Under legislation that’s expected to be proposed this week, Big Chicken could soon be held accountable for the massive amount of animal waste generated by factory farming in Maryland. It’s predicted that in less than 10 years, chicken will become the world’s most consumed meat. As a result, more and more factory farms, raising around 100,000 egg-laying chickens each, are sprouting up along the Eastern Shore, polluting the land and water, and killing wildlife.
Maryland’s Eastern Shore is one of the most concentrated regions for industrial poultry farming, producing an unmanageable amount of chicken manure that is applied to the land by farmers. But the amount is so vast that the land is unable to absorb it all, resulting in high levels of nitrogen and phosphorous-containing waste that runs off into waterways.
More than “200,000 tons of excess manure seeps into nearby waterways every year, and from there it washes into the nearby Chesapeake Bay,” writes Kristine Wong, a journalist specializing in energy, the environment and sustainable business. “These high levels of nitrogen and phosphorus runoff can stimulate algae blooms, starving the water of oxygen, and killing fish and shellfish.”(1)
The waste contaminates both surface water and groundwater, which means drinking water too. Nitrogen can morph into nitrate in drinking water, causing health effects in humans when exposed. Drinking water containing high levels of nitrate may cause “blue baby syndrome,” a potentially fatal condition.(2)
Factory farmers produce around 300 million birds per year in Maryland, under contracts with corporations like Perdue, Tyson and Mountaire.
“These companies retain ownership of the chickens and expect farmers to take on debt for upgrades to chicken houses and equipment. As a result they are left with few resources to help get rid of the manure responsibly,” reports Wong. “Taxpayers have often helped foot the bill, through state programs such as one that can help pay for transporting it.”
But mostly, Big Chicken has been absolved of accountability.
However, that could all change due to pressure placed on legislators by environmental groups. Next week, Senator Richard Madeleno (D-MD) is expected to introduce legislation that would require giant poultry distributors to help get rid of chicken manure in an environmentally friendly way.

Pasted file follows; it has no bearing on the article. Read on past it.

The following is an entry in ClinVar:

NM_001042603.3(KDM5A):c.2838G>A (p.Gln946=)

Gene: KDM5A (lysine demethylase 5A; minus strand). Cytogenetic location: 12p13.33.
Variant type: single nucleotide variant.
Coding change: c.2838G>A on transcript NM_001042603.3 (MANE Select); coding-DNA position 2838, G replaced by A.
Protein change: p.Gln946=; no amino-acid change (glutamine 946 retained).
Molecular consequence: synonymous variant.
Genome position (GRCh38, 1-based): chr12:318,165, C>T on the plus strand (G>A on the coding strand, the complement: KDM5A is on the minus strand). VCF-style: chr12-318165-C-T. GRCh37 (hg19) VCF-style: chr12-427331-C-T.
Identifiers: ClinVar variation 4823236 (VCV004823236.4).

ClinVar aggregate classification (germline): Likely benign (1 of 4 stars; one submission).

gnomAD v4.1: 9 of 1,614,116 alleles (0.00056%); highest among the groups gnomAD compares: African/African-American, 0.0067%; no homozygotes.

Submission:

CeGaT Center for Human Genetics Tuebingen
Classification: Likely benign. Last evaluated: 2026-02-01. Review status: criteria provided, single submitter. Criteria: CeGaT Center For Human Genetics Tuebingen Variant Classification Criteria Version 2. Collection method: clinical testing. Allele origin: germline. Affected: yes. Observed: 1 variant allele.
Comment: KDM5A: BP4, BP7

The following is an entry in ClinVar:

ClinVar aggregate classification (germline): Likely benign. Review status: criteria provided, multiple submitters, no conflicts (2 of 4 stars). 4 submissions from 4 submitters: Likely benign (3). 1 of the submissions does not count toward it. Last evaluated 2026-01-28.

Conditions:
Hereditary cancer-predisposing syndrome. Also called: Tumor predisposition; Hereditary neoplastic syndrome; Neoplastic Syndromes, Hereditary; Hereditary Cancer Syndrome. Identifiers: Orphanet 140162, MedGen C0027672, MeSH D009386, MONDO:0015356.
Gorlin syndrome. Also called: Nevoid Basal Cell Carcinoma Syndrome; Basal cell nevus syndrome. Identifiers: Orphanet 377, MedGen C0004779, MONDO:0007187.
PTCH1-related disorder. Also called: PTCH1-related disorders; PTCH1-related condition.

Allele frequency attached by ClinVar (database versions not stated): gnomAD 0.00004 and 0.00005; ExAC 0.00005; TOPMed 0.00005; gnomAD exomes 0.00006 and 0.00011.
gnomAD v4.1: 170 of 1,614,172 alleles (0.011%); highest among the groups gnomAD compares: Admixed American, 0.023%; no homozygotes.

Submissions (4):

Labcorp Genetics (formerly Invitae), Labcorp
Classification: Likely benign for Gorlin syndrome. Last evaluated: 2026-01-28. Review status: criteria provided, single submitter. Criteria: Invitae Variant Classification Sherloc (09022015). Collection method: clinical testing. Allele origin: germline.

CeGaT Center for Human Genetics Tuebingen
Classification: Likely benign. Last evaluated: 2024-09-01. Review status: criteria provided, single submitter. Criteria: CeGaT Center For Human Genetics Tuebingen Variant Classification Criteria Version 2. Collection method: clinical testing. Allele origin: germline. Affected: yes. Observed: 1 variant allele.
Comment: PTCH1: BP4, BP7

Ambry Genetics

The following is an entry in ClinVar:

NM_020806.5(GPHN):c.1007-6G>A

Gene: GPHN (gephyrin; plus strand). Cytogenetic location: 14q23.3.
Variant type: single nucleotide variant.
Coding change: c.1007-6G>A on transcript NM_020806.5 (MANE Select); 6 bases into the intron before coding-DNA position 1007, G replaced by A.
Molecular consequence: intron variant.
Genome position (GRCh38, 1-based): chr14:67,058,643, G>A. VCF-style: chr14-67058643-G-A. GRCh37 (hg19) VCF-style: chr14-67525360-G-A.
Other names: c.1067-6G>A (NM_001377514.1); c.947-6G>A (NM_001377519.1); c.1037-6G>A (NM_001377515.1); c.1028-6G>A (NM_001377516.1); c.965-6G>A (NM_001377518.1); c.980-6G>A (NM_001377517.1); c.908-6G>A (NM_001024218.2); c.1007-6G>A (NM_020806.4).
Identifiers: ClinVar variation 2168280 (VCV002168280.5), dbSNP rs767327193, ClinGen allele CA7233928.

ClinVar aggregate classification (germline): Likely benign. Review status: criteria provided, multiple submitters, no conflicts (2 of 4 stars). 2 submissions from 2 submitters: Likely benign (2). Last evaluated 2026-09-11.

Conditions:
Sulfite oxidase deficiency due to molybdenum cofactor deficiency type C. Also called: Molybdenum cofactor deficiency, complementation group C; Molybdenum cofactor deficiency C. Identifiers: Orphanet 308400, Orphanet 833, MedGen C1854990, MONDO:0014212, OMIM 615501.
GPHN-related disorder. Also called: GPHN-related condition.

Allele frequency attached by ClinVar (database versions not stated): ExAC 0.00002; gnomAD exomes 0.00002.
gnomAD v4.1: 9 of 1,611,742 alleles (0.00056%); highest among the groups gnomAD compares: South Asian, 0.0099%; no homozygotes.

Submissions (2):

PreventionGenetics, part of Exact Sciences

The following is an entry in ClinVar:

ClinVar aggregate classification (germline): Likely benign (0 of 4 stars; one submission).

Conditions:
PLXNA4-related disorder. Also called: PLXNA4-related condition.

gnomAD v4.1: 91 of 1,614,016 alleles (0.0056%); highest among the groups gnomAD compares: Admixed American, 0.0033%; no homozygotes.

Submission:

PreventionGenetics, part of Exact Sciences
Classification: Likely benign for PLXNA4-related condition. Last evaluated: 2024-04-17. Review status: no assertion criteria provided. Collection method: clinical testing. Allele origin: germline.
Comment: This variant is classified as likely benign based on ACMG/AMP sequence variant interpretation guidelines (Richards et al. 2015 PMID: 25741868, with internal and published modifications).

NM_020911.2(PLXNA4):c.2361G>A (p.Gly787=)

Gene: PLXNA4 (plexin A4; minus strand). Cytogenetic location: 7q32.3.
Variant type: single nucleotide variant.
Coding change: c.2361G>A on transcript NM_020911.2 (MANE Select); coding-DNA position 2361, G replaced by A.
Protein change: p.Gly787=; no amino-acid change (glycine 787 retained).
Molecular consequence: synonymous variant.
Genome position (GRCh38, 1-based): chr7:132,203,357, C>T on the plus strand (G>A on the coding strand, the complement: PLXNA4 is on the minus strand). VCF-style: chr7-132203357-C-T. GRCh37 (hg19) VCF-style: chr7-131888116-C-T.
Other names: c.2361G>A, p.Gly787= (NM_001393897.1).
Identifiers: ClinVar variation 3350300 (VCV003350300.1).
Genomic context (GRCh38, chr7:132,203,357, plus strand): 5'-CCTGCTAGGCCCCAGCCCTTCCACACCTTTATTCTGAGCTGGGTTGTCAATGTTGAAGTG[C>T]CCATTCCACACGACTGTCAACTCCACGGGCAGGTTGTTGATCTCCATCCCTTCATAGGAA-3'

The Poultry Litter Management Act would follow legislation that was passed in June of last year banning the disposal of phosphorous on soil that’s at an increased risk for runoff. If passed, it would be the first legislation of its kind in the nation.(3)
“Making chicken companies responsible for their waste is a top priority for environmental groups this year,” said Executive Director of Maryland League of Conservation Voters Karla Raettig. “Family farmers who grow chickens for these companies don’t have the money to cart the excess manure away. Neither do Maryland taxpayers.”
Earlier this month, The Washington Post reported that large-scale farming is the single biggest polluter of the Chesapeake Bay and its rivers and streams. Factory farms are not only a great source of pollution, but are inhumane in the way they treat their animals.(4)
Animals that are unfortunate enough to be raised in a factory farm suffer from overcrowding and are deprived of all things they’d have in their natural environments: fresh air, sunlight, grass and freedom of movement. Factory farms are also breeding grounds for antibiotic resistant superbugs due the constant stream of antibiotics they’re given, even when they aren’t sick.
Though environmentalists have warned about the rising threat of superbugs for decades, the world is just now beginning to take notice. Today, more than 2 million Americans are affected by antibiotic–resistant bacteria, with 23,000 of those cases being fatal.(5)
It’s time that corporations start taking responsibility for the environmental destruction they cause. They need to be regulated and they need to be held accountable; however, it’s up to our politcians to make that happen.
(3) FairFarmsNow.orgSubmit a correction >>